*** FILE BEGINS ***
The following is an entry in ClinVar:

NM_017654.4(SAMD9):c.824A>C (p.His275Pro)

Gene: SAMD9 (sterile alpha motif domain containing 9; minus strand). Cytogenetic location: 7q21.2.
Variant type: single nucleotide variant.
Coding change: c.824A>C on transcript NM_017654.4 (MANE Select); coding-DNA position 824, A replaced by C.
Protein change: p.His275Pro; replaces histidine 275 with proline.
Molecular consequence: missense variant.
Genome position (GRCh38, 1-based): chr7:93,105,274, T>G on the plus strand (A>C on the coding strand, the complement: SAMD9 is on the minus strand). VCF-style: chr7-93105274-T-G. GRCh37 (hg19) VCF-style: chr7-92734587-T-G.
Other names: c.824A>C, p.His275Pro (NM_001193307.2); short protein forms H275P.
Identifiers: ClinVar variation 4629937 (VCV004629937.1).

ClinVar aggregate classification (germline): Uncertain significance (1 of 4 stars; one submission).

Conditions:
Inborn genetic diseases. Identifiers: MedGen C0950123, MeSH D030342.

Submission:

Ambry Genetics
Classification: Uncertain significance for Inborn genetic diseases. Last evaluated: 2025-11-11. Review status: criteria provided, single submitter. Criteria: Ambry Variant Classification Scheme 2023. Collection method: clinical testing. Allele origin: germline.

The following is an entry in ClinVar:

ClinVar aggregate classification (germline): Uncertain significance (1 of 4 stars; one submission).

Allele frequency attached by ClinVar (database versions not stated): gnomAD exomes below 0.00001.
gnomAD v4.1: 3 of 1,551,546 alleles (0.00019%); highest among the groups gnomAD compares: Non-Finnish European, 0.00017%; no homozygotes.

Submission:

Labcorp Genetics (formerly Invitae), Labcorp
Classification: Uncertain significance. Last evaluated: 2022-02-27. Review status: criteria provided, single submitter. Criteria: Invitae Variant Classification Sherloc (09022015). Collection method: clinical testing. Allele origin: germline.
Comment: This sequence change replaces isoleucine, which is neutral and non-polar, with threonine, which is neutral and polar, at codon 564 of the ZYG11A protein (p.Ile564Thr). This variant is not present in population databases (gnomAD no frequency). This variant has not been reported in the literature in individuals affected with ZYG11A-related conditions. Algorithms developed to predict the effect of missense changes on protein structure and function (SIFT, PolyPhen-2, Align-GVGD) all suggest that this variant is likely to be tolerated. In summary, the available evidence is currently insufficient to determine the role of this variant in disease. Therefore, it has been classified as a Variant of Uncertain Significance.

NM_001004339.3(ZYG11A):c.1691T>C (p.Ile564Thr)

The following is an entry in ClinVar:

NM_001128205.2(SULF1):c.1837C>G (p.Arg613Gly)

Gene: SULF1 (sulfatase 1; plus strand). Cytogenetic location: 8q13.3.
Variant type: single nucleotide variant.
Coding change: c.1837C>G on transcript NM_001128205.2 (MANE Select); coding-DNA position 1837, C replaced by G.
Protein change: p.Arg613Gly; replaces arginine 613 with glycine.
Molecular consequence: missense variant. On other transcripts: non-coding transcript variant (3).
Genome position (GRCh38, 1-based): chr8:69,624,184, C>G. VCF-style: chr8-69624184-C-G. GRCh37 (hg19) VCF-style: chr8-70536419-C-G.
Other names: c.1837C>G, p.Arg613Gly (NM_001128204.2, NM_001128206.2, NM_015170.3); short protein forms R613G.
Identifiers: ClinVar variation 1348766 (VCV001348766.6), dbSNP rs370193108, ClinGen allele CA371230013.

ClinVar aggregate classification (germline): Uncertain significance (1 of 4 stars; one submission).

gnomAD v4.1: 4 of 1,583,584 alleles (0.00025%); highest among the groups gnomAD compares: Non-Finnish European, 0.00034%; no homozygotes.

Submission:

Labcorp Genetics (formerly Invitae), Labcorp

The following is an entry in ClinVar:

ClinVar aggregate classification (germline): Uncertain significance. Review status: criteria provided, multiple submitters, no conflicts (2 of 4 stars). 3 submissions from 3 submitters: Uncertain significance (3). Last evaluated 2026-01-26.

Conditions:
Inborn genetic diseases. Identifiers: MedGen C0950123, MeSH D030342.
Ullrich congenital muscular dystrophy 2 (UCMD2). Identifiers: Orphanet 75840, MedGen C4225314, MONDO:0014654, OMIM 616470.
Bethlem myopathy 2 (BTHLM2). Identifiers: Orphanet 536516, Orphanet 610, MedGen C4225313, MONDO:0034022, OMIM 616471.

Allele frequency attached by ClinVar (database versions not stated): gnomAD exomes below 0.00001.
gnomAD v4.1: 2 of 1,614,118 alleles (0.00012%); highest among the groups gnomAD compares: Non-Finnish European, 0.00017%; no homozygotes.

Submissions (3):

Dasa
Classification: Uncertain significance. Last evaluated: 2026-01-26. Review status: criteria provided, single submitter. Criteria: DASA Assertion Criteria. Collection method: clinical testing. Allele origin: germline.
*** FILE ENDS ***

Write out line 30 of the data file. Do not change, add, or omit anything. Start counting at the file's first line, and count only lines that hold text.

Coding change: c.1837C>G on transcript NM_001128205.2 (MANE Select); coding-DNA position 1837, C replaced by G.